The White Rod, White Wand, Rod of Inauguration, or Wand of Sovereignty, in the Irish language variously called the slat na ríghe (rod of kingship) and slat tighearnais (rod of lordship), was the primary symbol of a Gaelic king or lord's legitimate authority and the principal prop used in his inauguration ceremony.[1] First documented in the 12th century Life of Máedóc of Ferns, but assumed to have been used long before then,[2] it is last documented in Ireland in the early 17th century. In Scotland the rod was used into the 13th century for the inauguration of its last Gaelic-speaking kings,[3] and for the Norse-Gaelic Lords of the Isles into the 15th.[4]

While the reception of the rod was in origin a Gaelic cultural feature, following the Viking and Norman invasion of Ireland some foreign families became significantly Gaelicised. A notable example were the great Hiberno-Norman De Burgh magnates styled Mac William Íochtar, who had become completely Gaelicised, ruled over their followers as Irish clan chiefs, and received the White Rod.[5]

Qualities and symbolism


The rod was required to be both white and straight, with the colour representing purity and the straightness of justice, according to the account given by Geoffrey Keating.[6]

Even after the collapse of all other institutions of Gaelic Ireland, the Chief Poet of a district, who presided well into 18th-century Munster over the district's Cúirt, a poetic court similar to the Welsh Eisteddfod,[7] would receive a Staff of Office (Irish: Bata na Bachaille), which would later be handed down to his successor.[8]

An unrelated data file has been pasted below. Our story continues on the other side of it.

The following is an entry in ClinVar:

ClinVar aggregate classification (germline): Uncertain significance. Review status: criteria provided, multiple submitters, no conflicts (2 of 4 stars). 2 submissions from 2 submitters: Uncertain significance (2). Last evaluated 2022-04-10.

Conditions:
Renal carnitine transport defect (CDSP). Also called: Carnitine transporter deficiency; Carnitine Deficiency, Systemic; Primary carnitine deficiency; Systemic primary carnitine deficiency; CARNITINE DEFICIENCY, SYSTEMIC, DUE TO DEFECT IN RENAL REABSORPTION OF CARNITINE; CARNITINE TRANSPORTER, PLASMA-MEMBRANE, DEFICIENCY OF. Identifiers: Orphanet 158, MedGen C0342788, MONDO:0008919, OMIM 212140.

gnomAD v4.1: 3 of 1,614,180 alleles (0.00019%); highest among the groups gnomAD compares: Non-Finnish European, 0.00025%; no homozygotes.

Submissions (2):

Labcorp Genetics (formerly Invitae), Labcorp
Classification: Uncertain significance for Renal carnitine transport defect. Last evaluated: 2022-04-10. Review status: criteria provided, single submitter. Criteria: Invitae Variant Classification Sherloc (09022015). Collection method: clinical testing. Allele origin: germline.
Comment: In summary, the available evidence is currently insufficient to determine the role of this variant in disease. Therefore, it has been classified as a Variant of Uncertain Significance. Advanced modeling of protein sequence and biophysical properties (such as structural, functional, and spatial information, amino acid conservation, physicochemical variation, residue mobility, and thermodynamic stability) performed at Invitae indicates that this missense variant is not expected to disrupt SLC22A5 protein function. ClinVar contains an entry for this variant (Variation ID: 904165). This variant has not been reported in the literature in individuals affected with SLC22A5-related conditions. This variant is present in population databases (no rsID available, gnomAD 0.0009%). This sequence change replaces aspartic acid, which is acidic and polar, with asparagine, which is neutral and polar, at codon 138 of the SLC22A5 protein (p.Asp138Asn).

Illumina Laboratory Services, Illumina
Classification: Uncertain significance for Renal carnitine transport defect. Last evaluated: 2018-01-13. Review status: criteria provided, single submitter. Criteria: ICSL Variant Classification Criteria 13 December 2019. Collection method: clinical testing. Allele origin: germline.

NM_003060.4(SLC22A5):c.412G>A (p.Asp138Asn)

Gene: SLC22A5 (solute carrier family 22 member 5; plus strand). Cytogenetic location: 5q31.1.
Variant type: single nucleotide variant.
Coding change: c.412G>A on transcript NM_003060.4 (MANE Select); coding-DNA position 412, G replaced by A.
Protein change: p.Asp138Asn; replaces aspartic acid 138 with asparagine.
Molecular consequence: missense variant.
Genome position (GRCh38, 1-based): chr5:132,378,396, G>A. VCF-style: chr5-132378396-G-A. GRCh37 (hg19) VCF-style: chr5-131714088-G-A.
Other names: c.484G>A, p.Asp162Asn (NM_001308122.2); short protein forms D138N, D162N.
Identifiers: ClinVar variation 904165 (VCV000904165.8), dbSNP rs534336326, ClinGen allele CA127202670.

Although the meaning and purpose were always the same, the particulars of the ceremony appear to have varied across the Gaelic world. Most notably, who presented the new lord or king with the rod depended on the history and traditions of each kingdom.[9]

A note to the pedigree of the O'Mahonys at Lambeth, written by Sir George Carew, circa 1600/3:

O'Mahon's country doeth follow the ancient Tanist law of Ireland; and unto whom Mac Carthy Reagh shall give a white rod, he is O'Mahon, or Lord of the Country; but the giving of the rod avails nothing except he be chosen by the followers, nor yet the election without the rod. The MacCarthy Reagh was inaugurated with the same ceremonial with which he inaugurated the O'Mahon and other dependent chiefs. There was a grievance attached to this, and it did not escape the keen eyes of the Cork juries, who presented: 'That when any Lord or Gentleman of the Irishry within this county, is made Lord or Captain of his name or kindredtie, he taketh of every inhabitant, freeholder, and tenant under him, a cow to be paid for erecting a rod in that name.[10]